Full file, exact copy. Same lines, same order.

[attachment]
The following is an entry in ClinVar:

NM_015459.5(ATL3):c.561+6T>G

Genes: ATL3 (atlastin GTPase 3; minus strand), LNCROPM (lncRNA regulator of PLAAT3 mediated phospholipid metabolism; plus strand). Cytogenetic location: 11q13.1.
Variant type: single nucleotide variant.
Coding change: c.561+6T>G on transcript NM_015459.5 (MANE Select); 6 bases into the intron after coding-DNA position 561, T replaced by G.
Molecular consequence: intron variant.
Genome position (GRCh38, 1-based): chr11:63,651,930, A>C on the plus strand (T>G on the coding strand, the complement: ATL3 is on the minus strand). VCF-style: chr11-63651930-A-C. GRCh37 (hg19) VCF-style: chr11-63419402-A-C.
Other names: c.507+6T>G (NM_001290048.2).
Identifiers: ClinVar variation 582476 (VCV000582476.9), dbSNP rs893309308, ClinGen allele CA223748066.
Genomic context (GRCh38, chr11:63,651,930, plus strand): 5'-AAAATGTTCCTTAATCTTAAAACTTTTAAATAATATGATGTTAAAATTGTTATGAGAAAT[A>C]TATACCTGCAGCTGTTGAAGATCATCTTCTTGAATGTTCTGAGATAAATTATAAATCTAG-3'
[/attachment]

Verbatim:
The following is an entry in ClinVar:

NM_015459.5(ATL3):c.561+6T>G

Genes: ATL3 (atlastin GTPase 3; minus strand), LNCROPM (lncRNA regulator of PLAAT3 mediated phospholipid metabolism; plus strand). Cytogenetic location: 11q13.1.
Variant type: single nucleotide variant.
Coding change: c.561+6T>G on transcript NM_015459.5 (MANE Select); 6 bases into the intron after coding-DNA position 561, T replaced by G.
Molecular consequence: intron variant.
Genome position (GRCh38, 1-based): chr11:63,651,930, A>C on the plus strand (T>G on the coding strand, the complement: ATL3 is on the minus strand). VCF-style: chr11-63651930-A-C. GRCh37 (hg19) VCF-style: chr11-63419402-A-C.
Other names: c.507+6T>G (NM_001290048.2).
Identifiers: ClinVar variation 582476 (VCV000582476.9), dbSNP rs893309308, ClinGen allele CA223748066.
Genomic context (GRCh38, chr11:63,651,930, plus strand): 5'-AAAATGTTCCTTAATCTTAAAACTTTTAAATAATATGATGTTAAAATTGTTATGAGAAAT[A>C]TATACCTGCAGCTGTTGAAGATCATCTTCTTGAATGTTCTGAGATAAATTATAAATCTAG-3'